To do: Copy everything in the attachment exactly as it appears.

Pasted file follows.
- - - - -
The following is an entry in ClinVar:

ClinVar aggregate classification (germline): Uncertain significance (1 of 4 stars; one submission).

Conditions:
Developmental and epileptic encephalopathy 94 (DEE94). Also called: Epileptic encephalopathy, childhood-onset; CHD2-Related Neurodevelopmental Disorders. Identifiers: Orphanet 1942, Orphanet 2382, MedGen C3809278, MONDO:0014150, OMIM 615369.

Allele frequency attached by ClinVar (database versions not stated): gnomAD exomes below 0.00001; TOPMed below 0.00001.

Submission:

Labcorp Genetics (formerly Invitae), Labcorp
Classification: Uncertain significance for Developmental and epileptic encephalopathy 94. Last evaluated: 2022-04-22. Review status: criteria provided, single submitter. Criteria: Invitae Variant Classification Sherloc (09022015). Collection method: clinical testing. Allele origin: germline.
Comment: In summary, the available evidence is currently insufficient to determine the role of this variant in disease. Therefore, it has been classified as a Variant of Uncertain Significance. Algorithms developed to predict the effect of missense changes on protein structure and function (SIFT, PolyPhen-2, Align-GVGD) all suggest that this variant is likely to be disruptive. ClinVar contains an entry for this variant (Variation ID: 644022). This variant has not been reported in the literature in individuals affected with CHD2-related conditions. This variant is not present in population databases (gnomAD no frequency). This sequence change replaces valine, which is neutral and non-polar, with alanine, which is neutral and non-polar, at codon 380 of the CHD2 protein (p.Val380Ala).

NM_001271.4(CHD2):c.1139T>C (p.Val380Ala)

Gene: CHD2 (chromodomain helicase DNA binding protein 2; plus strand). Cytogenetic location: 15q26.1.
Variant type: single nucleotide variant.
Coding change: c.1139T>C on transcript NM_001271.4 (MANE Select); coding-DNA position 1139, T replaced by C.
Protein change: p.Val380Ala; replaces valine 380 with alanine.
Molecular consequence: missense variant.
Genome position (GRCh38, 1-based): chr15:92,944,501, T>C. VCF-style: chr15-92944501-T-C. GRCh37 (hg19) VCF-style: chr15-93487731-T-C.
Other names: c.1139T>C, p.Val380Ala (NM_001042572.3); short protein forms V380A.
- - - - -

The following is an entry in ClinVar:

ClinVar aggregate classification (germline): Uncertain significance (1 of 4 stars; one submission).

Conditions:
Developmental and epileptic encephalopathy 94 (DEE94). Also called: Epileptic encephalopathy, childhood-onset; CHD2-Related Neurodevelopmental Disorders. Identifiers: Orphanet 1942, Orphanet 2382, MedGen C3809278, MONDO:0014150, OMIM 615369.

Allele frequency attached by ClinVar (database versions not stated): gnomAD exomes below 0.00001; TOPMed below 0.00001.

Submission:

Labcorp Genetics (formerly Invitae), Labcorp
Classification: Uncertain significance for Developmental and epileptic encephalopathy 94. Last evaluated: 2022-04-22. Review status: criteria provided, single submitter. Criteria: Invitae Variant Classification Sherloc (09022015). Collection method: clinical testing. Allele origin: germline.
Comment: In summary, the available evidence is currently insufficient to determine the role of this variant in disease. Therefore, it has been classified as a Variant of Uncertain Significance. Algorithms developed to predict the effect of missense changes on protein structure and function (SIFT, PolyPhen-2, Align-GVGD) all suggest that this variant is likely to be disruptive. ClinVar contains an entry for this variant (Variation ID: 644022). This variant has not been reported in the literature in individuals affected with CHD2-related conditions. This variant is not present in population databases (gnomAD no frequency). This sequence change replaces valine, which is neutral and non-polar, with alanine, which is neutral and non-polar, at codon 380 of the CHD2 protein (p.Val380Ala).

NM_001271.4(CHD2):c.1139T>C (p.Val380Ala)

Gene: CHD2 (chromodomain helicase DNA binding protein 2; plus strand). Cytogenetic location: 15q26.1.
Variant type: single nucleotide variant.
Coding change: c.1139T>C on transcript NM_001271.4 (MANE Select); coding-DNA position 1139, T replaced by C.
Protein change: p.Val380Ala; replaces valine 380 with alanine.
Molecular consequence: missense variant.
Genome position (GRCh38, 1-based): chr15:92,944,501, T>C. VCF-style: chr15-92944501-T-C. GRCh37 (hg19) VCF-style: chr15-93487731-T-C.
Other names: c.1139T>C, p.Val380Ala (NM_001042572.3); short protein forms V380A.